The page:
How do you respond to Jesus at an emotional level? Mark 10.32–52 portrays four responses: astonishment, fear, desire, and trust. Take a closer look at each one.
First, astonishment. “They were on their way up to Jerusalem, with Jesus leading the way, and the disciples were astonished.” They had good reason to be astonished, of course. In their time with Jesus, they had witnessed him perform miracles great and small; seen him exorcise demons singly and in legions; heard him teach with authority, encouragement, and challenging words; and themselves performed miracles and exorcisms in his name. Jesus constantly astonished the disciples with the brilliance of his teaching and the power of his ministry.
But, Mark goes on to say, “those who followed were afraid.” “Those who followed” may refer to the disciples (who were following Jesus) or to a crowd that was following Jesus and his entourage. What did they have to fear? Not Jesus, of course, but perhaps the future that Jesus outlined for his disciples: “We are going up to Jerusalem, and the Son of Man will be betrayed to the chief priests and teachers of the law. They will condemn him to death and will hand him over to the Gentiles, who will mock him and spit on him, flog him and kill him. Three days later he will rise.” This is the third time that Jesus has explained to his disciples the fate that awaits him in Jerusalem. Did Jesus’ followers see the grim determination in his eye as he strode purposefully to a cruel end in Jerusalem? If so, what they saw frightened them.
Third, desire. After hearing about the cross—words that they apparently did not comprehend—James and John asked Jesus for seats of honor in his kingdom. This reflected an unhealthy desire for power over others. While such a desire for power was common in the ancient world, Jesus declared that it was forbidden in his kingdom: “You know that those who are regarded as rulers of the Gentiles lord it over them, and their high officials exercise authority over them. Not so with you. Instead, whoever wants to become great among you must be your servant, and whoever wants to be first must be slave of all. For even the Son of Man did not come to be served, but to serve, and to give his life as a ransom for many.”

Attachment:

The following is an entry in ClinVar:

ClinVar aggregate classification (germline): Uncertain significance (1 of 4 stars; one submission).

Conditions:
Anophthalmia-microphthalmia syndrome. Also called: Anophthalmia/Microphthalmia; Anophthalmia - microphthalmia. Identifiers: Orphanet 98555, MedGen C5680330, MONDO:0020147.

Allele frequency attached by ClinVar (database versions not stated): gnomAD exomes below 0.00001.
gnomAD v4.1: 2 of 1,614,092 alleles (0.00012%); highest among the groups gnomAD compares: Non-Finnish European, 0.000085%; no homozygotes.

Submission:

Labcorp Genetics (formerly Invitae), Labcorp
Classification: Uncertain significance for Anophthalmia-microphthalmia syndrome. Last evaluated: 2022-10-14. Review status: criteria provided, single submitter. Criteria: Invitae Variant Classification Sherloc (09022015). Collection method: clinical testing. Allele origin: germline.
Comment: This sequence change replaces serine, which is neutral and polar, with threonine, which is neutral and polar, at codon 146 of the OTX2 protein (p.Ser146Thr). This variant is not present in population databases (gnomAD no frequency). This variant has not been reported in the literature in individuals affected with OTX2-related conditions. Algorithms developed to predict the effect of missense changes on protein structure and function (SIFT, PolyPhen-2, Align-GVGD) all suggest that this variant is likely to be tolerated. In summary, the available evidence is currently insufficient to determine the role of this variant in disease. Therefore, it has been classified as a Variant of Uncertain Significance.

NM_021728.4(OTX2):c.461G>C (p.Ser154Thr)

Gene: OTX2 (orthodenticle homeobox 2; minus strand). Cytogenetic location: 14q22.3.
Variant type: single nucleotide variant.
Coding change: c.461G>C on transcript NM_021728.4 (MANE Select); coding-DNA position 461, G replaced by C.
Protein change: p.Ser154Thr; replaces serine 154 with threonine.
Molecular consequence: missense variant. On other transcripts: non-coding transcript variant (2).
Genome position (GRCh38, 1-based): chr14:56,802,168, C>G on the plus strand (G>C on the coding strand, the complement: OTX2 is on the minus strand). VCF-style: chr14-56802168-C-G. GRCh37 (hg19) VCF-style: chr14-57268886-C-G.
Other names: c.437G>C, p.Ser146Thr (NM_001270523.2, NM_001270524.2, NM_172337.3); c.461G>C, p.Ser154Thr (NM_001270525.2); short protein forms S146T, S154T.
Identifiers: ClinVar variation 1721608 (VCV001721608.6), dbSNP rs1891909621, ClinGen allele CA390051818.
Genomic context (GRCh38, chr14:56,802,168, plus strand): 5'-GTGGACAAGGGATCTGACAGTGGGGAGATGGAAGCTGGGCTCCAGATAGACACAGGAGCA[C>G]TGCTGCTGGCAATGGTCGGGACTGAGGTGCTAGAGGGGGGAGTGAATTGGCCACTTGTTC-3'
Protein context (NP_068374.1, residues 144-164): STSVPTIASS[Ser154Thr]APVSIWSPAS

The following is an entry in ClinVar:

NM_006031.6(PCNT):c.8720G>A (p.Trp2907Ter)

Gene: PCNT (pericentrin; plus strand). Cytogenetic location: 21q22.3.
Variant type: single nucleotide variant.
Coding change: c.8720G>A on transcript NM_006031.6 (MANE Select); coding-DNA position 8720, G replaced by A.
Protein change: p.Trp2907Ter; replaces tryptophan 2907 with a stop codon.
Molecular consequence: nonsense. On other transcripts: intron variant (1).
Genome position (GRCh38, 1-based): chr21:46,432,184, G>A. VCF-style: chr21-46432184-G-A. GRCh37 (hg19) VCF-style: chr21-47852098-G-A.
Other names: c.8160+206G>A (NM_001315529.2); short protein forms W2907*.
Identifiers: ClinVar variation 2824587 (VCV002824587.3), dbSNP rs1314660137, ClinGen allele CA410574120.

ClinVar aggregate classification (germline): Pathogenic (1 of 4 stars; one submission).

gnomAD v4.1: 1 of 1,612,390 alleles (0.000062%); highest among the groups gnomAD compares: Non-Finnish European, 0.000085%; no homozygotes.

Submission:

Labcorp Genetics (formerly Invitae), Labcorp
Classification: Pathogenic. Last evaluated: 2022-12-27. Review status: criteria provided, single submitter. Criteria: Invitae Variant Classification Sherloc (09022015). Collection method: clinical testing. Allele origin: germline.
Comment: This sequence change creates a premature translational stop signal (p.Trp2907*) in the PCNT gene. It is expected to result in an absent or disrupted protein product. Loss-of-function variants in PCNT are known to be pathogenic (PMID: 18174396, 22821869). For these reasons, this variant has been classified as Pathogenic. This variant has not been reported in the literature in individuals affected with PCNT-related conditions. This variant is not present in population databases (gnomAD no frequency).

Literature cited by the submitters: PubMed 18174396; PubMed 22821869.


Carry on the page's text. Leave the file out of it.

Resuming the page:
Finally, trust. The order of events in this passage is ironic. Otherwise healthy disciples did not see what it meant for Jesus to be the Messiah or for them to be his disciples. They did not see the cross, either Christ’s or their own. But a blind man saw Jesus for who he was. Despite the shushing of the crowd surrounding Jesus, Bartimaeus cried out, “Son of David, have mercy on me!” In response, Jesus says, “Go, your faith has healed you.”
How should we respond to Jesus at an emotional level? With astonishing faith and a desire to serve.